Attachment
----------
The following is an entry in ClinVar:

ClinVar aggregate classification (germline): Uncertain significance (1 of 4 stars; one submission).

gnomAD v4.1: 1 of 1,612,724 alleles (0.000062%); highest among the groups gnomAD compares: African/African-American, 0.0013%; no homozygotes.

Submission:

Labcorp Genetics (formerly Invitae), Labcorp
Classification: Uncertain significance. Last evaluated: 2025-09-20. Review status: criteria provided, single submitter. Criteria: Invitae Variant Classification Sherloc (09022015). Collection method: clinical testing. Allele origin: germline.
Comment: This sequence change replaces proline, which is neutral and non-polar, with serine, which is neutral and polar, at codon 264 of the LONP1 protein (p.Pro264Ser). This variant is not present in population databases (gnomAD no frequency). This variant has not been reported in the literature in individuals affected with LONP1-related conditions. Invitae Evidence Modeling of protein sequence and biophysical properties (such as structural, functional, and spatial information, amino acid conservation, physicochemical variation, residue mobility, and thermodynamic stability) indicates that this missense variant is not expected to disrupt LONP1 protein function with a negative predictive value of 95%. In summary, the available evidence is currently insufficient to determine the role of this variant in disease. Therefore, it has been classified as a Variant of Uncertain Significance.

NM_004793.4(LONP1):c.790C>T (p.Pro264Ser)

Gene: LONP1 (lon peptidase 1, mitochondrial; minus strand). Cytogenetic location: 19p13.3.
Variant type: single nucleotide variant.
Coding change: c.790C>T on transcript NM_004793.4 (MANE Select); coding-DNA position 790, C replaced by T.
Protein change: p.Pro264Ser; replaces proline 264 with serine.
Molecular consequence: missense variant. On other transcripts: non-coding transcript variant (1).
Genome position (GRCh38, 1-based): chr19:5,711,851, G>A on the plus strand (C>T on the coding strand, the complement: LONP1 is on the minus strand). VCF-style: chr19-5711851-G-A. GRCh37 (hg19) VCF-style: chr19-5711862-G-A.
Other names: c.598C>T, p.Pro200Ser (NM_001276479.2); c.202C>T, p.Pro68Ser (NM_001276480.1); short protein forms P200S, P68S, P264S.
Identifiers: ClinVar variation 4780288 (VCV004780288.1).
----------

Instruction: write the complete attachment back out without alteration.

The following is an entry in ClinVar:

ClinVar aggregate classification (germline): Uncertain significance (1 of 4 stars; one submission).

gnomAD v4.1: 1 of 1,612,724 alleles (0.000062%); highest among the groups gnomAD compares: African/African-American, 0.0013%; no homozygotes.

Submission:

Labcorp Genetics (formerly Invitae), Labcorp
Classification: Uncertain significance. Last evaluated: 2025-09-20. Review status: criteria provided, single submitter. Criteria: Invitae Variant Classification Sherloc (09022015). Collection method: clinical testing. Allele origin: germline.
Comment: This sequence change replaces proline, which is neutral and non-polar, with serine, which is neutral and polar, at codon 264 of the LONP1 protein (p.Pro264Ser). This variant is not present in population databases (gnomAD no frequency). This variant has not been reported in the literature in individuals affected with LONP1-related conditions. Invitae Evidence Modeling of protein sequence and biophysical properties (such as structural, functional, and spatial information, amino acid conservation, physicochemical variation, residue mobility, and thermodynamic stability) indicates that this missense variant is not expected to disrupt LONP1 protein function with a negative predictive value of 95%. In summary, the available evidence is currently insufficient to determine the role of this variant in disease. Therefore, it has been classified as a Variant of Uncertain Significance.

NM_004793.4(LONP1):c.790C>T (p.Pro264Ser)

Gene: LONP1 (lon peptidase 1, mitochondrial; minus strand). Cytogenetic location: 19p13.3.
Variant type: single nucleotide variant.
Coding change: c.790C>T on transcript NM_004793.4 (MANE Select); coding-DNA position 790, C replaced by T.
Protein change: p.Pro264Ser; replaces proline 264 with serine.
Molecular consequence: missense variant. On other transcripts: non-coding transcript variant (1).
Genome position (GRCh38, 1-based): chr19:5,711,851, G>A on the plus strand (C>T on the coding strand, the complement: LONP1 is on the minus strand). VCF-style: chr19-5711851-G-A. GRCh37 (hg19) VCF-style: chr19-5711862-G-A.
Other names: c.598C>T, p.Pro200Ser (NM_001276479.2); c.202C>T, p.Pro68Ser (NM_001276480.1); short protein forms P200S, P68S, P264S.
Identifiers: ClinVar variation 4780288 (VCV004780288.1).